China’s Housing Policy Paradox

The Chinese clearly fear a bubble—Premier Wen Jiabao has commented on it himself and the sharp reactions to speculation show more than just rhetoric. However, if another monetary stimulus appears to be counterproductive to letting the air out of a bubble, that’s because it is. The opposing policy aims unearth a structural conflict within China.

On the one hand, the Chinese government feels it needs to maintain at least 8 percent growth in GDP each year in order to provide enough work for its citizens. The monetary stimulus is funding waves of infrastructure projects that provide jobs and promote economic growth. On the other hand, that growth is only going to attract more Chinese looking for better jobs to the major metropolises and further widen the housing supply and demand mismatch.

Thus, China finds itself caught in a trap. Call it the Dwelling Narrowness Trap. If China continues to stimulate its economy, including tools such as currency manipulation in order to promote a robust export economy, production will grow. This is not evidence that a command-and-control economy could be successful anywhere. China has rapidly grown from a second-tier nation to third largest economy in the world in over 20 years largely due to its years of repressed consumption. The nation is so starved for infrastructure that it isn’t hard for the country to throw money at the economy and find places for successful investment. The United States and other developed nations are not in the same position. As the Chinese will find out soon, economic stimulus is not a sustainable position. And the more developed a nation is, the harder it is for governments to pick winners and losers in the marketplace. For now, though, China is able to stimulate growth at will it seems.

The problem is that the productivity growth has kept the property bubble inflated, pricing out those looking to get into the housing market. Across China, new workers struggling to find affordable housing are becoming resentful. It is hard to know what will happen with this social unrest in China. However, China faces even more social unrest if the bubble bursts. The trap. Think of the millions of middle class families who have their wealth tied up in real estate. Without the real estate bubble, all that wealth could simply disappear. Furthermore, if Chinese productivity were to diminish, those hundreds of millions streaming into the cities would find it difficult to obtain work, only increasing the sectors of social unrest in China.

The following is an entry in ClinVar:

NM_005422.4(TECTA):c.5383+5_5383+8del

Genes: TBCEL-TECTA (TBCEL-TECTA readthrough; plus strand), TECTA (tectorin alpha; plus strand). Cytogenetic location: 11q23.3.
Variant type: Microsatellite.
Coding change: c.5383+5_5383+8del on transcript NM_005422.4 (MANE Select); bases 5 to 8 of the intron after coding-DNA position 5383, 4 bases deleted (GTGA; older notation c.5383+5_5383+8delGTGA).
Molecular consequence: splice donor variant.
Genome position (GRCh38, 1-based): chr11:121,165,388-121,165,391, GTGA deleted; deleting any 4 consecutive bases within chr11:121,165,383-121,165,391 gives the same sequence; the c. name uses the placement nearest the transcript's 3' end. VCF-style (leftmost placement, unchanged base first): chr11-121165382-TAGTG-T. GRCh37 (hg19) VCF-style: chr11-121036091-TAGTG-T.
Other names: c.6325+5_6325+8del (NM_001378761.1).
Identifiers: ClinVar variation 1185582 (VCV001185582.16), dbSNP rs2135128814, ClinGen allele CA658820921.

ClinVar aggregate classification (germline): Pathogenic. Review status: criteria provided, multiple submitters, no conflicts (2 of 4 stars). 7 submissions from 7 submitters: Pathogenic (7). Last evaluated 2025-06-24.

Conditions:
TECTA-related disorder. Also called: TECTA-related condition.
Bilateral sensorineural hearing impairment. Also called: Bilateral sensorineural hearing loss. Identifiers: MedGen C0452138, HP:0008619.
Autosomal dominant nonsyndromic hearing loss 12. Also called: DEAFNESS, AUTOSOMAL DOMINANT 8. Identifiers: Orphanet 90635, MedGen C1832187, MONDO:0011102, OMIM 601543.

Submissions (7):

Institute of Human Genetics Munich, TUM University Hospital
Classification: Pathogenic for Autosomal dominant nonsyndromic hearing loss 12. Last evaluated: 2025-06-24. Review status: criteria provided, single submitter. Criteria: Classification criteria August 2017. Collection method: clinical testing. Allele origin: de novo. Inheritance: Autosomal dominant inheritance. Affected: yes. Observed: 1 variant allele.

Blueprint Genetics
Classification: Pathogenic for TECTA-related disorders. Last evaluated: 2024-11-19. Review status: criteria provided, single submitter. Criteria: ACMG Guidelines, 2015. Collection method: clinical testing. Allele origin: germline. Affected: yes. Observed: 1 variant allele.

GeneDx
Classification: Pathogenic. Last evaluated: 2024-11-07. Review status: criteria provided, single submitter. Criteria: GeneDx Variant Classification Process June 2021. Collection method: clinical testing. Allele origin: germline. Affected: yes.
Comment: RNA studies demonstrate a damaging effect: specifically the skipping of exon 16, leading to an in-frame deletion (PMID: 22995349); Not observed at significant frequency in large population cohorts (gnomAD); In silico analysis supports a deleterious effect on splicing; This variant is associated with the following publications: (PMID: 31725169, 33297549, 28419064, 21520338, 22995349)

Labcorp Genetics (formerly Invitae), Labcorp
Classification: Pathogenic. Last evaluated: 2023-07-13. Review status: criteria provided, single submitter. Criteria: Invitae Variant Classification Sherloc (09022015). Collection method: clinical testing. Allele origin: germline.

The Chinese government sees no immediate solution other than to maintain the stimulus. In the long-term though, there will need to be a policy course shift. All the people coming into the cities to find the work that the export economy is offering them won’t be demanding the available housing. They will want housing commensurate with their low-income levels. Either massive new developments for low-income housing will need to emerge, or the prices for the available housing will have to fall to affordable levels, wiping out middle class wealth in process.

The trap is simply that needed monetary expansion of the Chinese economy continuing to grow will price out the younger population and lower-classes looking for homes as increased demand drives up prices; but once the bubble busts (with or without the Chinese government easing off the monetary pedal) they will face a social problem in that unemployment could grow rapidly in the major cities while the same time the wealthy will have much of the wealth wiped out.

The good news for China is that their economy would likely bounce back from a burst bubble quickly. Just as the U.S. recession following the dot-com bubble was short-and what pain was felt was exacerbated by the 9/11 attack-the Chinese wouldn’t find their country in a debt crisis post-bubble. Sure, a lot of middle class wealth would be wiped out. The national government may need to bailout local governments that are over extended in development projects. And to do this the Chinese may need to raise cash by selling some of its $2.2 trillion in U.S. treasury bonds, which would drive up treasury yields and make it more expensive for America to borrow.

But assuming the bubble deflates in the next one to twenty years, there will still be a lot of room for growth in China. The huge nation has a wide range of development and investment opportunities, if the Chinese government rolls back restrictions to allow the private sector to pursue them. Companies that sell commodities to China, especially construction materials, would be affected by a burst, but see resurgence in demand. This won’t mean that the wealth of the families will come back, but a big resource distribution correction coming out of a bursting bubble could be the best thing for the Chinese economy.